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Editor: page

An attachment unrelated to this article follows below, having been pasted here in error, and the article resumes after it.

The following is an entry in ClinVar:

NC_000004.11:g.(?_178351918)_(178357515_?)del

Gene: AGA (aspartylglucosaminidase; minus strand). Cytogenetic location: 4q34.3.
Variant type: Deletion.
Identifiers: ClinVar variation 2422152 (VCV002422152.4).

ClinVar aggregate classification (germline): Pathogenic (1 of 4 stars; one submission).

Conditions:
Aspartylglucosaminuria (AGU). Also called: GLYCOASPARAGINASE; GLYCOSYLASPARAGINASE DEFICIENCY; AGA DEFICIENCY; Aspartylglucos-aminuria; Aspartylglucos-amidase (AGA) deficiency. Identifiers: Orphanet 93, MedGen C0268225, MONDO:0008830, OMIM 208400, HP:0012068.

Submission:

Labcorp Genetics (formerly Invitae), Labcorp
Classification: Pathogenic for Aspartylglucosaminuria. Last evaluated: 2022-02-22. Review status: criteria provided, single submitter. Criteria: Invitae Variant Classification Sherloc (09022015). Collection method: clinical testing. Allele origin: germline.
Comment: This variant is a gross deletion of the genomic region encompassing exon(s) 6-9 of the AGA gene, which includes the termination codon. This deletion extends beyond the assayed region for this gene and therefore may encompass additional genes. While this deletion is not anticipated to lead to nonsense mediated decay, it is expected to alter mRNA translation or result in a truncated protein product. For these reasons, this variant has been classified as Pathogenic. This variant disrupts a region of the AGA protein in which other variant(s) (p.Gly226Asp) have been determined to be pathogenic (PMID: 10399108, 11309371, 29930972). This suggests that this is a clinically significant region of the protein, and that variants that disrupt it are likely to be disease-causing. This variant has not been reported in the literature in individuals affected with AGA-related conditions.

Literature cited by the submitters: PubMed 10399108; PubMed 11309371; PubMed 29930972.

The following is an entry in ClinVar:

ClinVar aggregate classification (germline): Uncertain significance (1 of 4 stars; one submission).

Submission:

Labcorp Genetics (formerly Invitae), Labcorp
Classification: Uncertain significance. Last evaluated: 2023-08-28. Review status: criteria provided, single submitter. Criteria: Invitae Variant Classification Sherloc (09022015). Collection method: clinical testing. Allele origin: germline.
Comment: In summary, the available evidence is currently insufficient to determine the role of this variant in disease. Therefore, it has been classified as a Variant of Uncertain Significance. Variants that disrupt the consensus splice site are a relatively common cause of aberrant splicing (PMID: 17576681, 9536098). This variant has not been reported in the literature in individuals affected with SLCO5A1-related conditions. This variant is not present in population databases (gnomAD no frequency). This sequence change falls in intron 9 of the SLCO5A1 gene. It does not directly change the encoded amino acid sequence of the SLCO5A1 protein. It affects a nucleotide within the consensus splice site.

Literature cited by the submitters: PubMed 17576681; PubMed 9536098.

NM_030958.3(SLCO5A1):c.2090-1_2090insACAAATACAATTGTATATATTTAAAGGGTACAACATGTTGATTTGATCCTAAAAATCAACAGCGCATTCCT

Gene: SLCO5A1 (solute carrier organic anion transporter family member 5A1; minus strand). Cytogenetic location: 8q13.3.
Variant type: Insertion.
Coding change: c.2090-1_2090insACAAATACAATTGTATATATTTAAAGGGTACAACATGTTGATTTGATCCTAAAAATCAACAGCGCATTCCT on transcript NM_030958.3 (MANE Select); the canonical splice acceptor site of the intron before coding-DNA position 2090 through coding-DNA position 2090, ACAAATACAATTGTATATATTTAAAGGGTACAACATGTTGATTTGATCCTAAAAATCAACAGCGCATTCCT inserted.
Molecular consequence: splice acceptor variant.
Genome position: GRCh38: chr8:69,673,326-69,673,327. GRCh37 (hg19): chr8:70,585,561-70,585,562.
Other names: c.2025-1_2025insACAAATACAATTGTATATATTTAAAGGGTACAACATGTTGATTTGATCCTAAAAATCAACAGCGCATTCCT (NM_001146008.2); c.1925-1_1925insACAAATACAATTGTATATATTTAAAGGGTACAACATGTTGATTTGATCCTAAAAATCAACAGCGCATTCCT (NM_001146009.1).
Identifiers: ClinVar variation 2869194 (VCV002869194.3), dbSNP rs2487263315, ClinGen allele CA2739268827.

Time: 2013/04/28 19:03:12 GMT+0 

Note: